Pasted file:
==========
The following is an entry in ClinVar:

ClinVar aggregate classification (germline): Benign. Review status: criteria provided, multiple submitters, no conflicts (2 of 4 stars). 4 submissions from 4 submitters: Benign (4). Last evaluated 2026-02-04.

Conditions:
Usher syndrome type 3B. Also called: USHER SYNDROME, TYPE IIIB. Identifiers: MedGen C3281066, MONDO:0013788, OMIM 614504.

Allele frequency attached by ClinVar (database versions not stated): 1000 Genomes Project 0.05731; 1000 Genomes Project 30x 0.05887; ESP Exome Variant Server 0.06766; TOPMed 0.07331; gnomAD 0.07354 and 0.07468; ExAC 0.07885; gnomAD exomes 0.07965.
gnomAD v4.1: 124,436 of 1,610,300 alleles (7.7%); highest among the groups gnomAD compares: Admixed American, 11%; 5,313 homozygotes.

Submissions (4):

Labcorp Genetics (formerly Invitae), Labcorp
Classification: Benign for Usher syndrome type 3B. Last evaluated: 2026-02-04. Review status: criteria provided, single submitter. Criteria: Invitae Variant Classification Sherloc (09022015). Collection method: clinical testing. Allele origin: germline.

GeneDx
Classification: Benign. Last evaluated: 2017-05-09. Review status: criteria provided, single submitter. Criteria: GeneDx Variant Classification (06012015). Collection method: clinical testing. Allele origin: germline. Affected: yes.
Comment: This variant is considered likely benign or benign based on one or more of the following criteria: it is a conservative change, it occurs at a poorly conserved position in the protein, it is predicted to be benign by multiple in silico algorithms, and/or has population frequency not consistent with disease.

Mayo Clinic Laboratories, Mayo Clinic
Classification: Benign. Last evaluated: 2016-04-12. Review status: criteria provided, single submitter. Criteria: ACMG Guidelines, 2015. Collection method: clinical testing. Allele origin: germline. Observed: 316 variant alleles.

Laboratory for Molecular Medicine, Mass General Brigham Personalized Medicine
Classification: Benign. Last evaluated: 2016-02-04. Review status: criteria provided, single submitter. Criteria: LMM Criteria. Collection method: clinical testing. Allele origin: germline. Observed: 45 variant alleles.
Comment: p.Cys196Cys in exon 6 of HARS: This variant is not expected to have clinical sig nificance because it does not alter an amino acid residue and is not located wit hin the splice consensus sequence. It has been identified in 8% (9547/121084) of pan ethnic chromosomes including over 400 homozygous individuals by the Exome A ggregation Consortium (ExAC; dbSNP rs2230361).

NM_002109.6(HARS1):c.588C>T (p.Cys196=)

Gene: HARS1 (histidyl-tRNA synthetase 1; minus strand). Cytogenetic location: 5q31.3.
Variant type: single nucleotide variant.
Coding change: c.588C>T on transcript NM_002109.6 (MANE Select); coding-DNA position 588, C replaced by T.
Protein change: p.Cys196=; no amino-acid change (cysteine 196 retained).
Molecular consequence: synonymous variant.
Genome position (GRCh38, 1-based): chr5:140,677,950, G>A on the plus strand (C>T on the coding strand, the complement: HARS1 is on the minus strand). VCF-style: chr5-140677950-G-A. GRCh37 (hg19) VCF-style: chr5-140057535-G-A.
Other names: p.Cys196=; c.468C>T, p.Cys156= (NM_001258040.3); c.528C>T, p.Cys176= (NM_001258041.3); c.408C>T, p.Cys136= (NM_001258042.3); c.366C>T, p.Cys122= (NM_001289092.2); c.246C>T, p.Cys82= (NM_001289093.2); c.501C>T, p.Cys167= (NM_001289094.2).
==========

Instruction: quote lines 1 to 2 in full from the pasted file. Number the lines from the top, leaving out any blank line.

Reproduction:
The following is an entry in ClinVar:

ClinVar aggregate classification (germline): Benign. Review status: criteria provided, multiple submitters, no conflicts (2 of 4 stars). 4 submissions from 4 submitters: Benign (4). Last evaluated 2026-02-04.